It’s time to think about honoring yourself as a nurse. May 6-12 each year is National Nurses Week (and note there’s no apostrophes in there.) The American Nurses Association designates a theme each year and for 2018 the theme is Nurses Inspire Innovate Influence. Consider how these terms fit you, your career, and how you practice as a nurse.
Take these terms and apply them to how you will honor yourself during this week of celebration of the nursing profession. Many employers and even civic leaders take the opportunity to honor nurses, but all too many do not. Some employers feel it makes others feel left out and sadly they don’t honor any professionals during their special week. On the other hand, some nurses are never satisfied with the token gifts. In reality, an extra week of vacation, a raise, a new car, etc., are just not affordable. Like most things in your career, honoring yourself needs to take precedent. The nursing profession affords many rewards, but most of them are ones that nurses derive themselves from the satisfaction the get out of helping people.
Improve Your Career with Continuing Education
One of the best ways to honor yourself is to do something that helps you with your career. Self-care includes doing something to make your work life easier and better. Improve your knowledge base, learn or polish a new skill set, work towards a certification or an advanced degree. All of this can be accomplished through continuing education courses for nurses. You can even find ideas and pathways to something you didn’t even know you would be interested in or could achieve by exploring all of the options in CE courses.
Historical Facts About Nurses Week
Nurses Week takes place each year May 6-12. It is celebrated worldwide in the same time frame with some variation. Nurses Week in the U.S. begins with Nurses Day on May 6 and ends on International Nurses Day which is May 12. This is also the anniversary of the birth of Florence Nightingale who is considered one of the primary founders of modern day nursing. Student Nurses Day is designated at May 8, and National School Nurse Day falls on the Wednesday during Nurses Week.
In 1953, Dorothy Sutherland a representative in the U.S. Department of Health, Education and Welfare made a recommendation to President Eisenhower to proclaim a Nurses Day in October 1954. This never happened, but in October of 1954, the 100thanniversary of Florence Nightingale’s mission during the Crimean War (1853-1856) was celebrated from Oct. 11-16, 1954, as the first official National Nurses Week. In 1955, a bill was introduced to continue to observe National Nurses Week, but it was never acted upon. (Florence Nightingale was nicknamed the Lady with the Lamp because she made rounds on the wounded soldiers at night carrying her lamp.)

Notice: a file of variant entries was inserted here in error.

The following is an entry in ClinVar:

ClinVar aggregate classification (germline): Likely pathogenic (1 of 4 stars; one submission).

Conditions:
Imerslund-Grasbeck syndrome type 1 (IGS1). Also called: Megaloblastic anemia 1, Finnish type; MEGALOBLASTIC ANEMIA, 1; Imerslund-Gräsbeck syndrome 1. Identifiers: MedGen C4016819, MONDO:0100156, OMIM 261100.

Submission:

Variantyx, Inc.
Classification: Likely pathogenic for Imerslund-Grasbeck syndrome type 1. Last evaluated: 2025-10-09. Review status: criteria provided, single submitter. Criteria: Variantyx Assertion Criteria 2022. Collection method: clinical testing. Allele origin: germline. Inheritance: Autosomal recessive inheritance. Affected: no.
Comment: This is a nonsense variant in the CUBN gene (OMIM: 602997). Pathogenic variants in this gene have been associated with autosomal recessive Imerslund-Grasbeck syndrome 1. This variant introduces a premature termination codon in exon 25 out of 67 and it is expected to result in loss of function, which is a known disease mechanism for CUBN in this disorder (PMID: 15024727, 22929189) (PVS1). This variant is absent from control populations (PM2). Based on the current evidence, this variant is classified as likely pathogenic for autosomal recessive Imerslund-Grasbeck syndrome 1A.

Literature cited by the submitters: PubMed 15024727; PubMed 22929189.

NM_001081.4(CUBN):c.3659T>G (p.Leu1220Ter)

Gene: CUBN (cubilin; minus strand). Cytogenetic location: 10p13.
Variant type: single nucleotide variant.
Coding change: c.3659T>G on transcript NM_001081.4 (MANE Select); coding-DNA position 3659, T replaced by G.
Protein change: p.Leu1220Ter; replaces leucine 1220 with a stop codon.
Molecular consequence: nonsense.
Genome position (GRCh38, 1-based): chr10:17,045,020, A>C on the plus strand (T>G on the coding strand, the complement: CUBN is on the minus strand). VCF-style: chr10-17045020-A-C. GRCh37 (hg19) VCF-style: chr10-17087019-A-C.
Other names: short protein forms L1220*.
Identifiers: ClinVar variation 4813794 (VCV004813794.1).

It wasn’t until 1974 that the subject of honoring the nursing profession was brought up again. President Nixon proclaimed that February10-16, 1974 be National Nurses Week. After that the next mention was by a New Mexico Congressman, Manuel Lujan, who submitted a resolution that was supported by the American Nurses Association to establish May 6, 1982 as National Recognition Day for Nurses. In 1982, Congress designated May 6 as National Recognition Day for Nurses and President Reagan signed a proclamation on March 25 in agreement.
Nurses Week Established
In 1990, the Board of Directors of the American Nurses Association took control of recognition of nursing professionals and designated a week-long celebration. By 1993, the permanent dates of May 6-12 were established by the ANA to celebrate National Nurses Week. In 1996, May 6 was designated National RN Recognition Day, and in 1998, National Student Nurses Day was designated to be May 8. By 2003, National School Nurses Day was established and set to be recognized on the Wednesday of Nurses Week.
Each year the ANA designates a theme and provides a toolkit of logos, banners and other graphics and promotional tools as well as merchandise to purchase to celebrate Nurses Week. One of the offerings they have included for the past several years is a free continuing education course for nurses and have encouraged an emphasis on CE courses to be at the forefront of any celebration of nurses annually.
Improve Quality Patient Care Through CE
Continuing education, whether required or not, is one of the most valuable gifts a nurse can receive or purchase for his/her own personal improvement. Nursing is a lifelong learning adventure. Utilizing continuing education courses is one of the best means of meeting best practices that can be passed on to the patient. Quality patient care and outcomes will continue to improve through nurses continuing their education.
To honor yourselves as nurses, think of ways to improve your ability to Inspire, Innovate and Influenceyour own education and career. Give yourself the gift of continuing education this Nurses Week to help enhance your knowledge and skills. Reward yourself for all that you do to make a difference for your patients.